U2 – Forever In Fever, Forever In Heat (The Godfatherecords G.R. 846/847)
Forever In Fever, Forever In Heat (The Godfatherecords G.R. 846/847)
Boston Garden, Boston, MA – September 18, 1987
Disc 1: (52:48) Where The Streets Have No Name, I Will Follow, I Trip Through Your Wires, I Still Haven’t Found What I’m Looking For, MLK, The Unforgettable Fire, Bullet The Blue Sky, Running To Stand Still, Sunday Bloody Sunday, Exit, In God’s Country
Disc 2: (56:35) Help, Helter Skelter, Bad, October, New Year’s Day, Pride(In The Name Of Love), One Tree Hill, With Or Without You, Spanish Eyes, Out Of Control, 40
U2 released their fifth LP, The Joshua Tree, on March 9th, 1987 and embarked on a massive tour that would take the band through the United States twice separated by a two and a half month long European leg. The first North American leg started on April 2nd with two dates in Tempe, Arizona at the Arizona State University Activity Center and would come full circle by the end of their second trip through North America finishing up in Tempe, Arizona again with two dates at Sun Devil Stadium on December 19th and 20th.
Forever In Fever, Forever In Heat from Godfather is from the second night in Boston during the second North American leg and features a near perfect soundboard recording of U2’s Garden performance. The recording captures a great balance between the instruments with a bit of crowd mixed in giving it a nice live feel and definitely rivals the quality of an official release.
The keyboard intro for “Where The Streets Have No Name” sets the stage as The Edge soon joins the fold with his signature “rhythmic echo” guitar filling the Boston Garden. His guitar sound takes on an almost magical feel. This is an exciting start to the concert and the band sounds like they are in fine form. The song has an anthem like quality to it that no doubt brings the crowd to their feet. A quick “thank you” and into “I Will Follow” they go. The rocker from their debut LP, Boy, proves that Bono is in excellent voice and the rhythm section of Adam Clayton and Larry Mullen Jr. are locked in.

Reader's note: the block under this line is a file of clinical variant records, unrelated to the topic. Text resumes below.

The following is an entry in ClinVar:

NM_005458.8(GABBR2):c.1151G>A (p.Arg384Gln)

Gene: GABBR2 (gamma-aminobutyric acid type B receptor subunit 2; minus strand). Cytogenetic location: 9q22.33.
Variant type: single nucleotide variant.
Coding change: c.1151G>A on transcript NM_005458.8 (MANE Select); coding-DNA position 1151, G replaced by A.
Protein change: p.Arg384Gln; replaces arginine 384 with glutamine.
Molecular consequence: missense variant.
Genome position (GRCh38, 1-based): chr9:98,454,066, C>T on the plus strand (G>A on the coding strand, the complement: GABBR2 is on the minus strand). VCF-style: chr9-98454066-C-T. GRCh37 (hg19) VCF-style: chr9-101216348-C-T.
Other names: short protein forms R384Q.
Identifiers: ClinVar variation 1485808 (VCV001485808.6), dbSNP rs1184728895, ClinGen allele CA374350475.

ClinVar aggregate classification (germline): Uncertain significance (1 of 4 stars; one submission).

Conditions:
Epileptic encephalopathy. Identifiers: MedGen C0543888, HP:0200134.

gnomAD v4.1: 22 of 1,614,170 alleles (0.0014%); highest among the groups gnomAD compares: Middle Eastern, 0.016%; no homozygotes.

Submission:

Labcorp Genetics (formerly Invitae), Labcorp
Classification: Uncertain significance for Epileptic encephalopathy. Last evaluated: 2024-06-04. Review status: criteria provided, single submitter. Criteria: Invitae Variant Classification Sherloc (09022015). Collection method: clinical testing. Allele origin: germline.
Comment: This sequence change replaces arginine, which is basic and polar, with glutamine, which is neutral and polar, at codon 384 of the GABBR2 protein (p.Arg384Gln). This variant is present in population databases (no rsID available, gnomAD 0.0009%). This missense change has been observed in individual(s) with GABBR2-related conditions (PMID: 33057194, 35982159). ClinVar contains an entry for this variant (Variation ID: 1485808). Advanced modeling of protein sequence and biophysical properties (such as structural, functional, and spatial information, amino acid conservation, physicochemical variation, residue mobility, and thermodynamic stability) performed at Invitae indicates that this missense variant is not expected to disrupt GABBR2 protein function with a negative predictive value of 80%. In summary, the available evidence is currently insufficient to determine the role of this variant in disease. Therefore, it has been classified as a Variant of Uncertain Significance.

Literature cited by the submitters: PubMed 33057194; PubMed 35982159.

The Garden erupts when Bono says “what would you say if I told you that the Mayor has just made us honorary citizens of this great city”. “We really hit the big time and now we can come in a limo, Boston” he jokes. He gets in his political plug about immigration laws just before the band gets into “I Trip Through Your Wires”. Bono is featured on harmonica during this one.
The Edge flubs the first couple notes of “I Still Haven’t Found What I’m Looking For” prompting Bono to tease “Have you forgotten how to play this one Edge”. It is remarkable to hear the massive crowd clap and sings along with Bono throughout. It’s amazing how much weight a mellow tune like this can actually carry. “The Unforgettable Fire” follows the tranquil “MLK” with a more up-tempo danceable feel and shows the influence that producers Brian Eno and Daniel Lanois had on the band.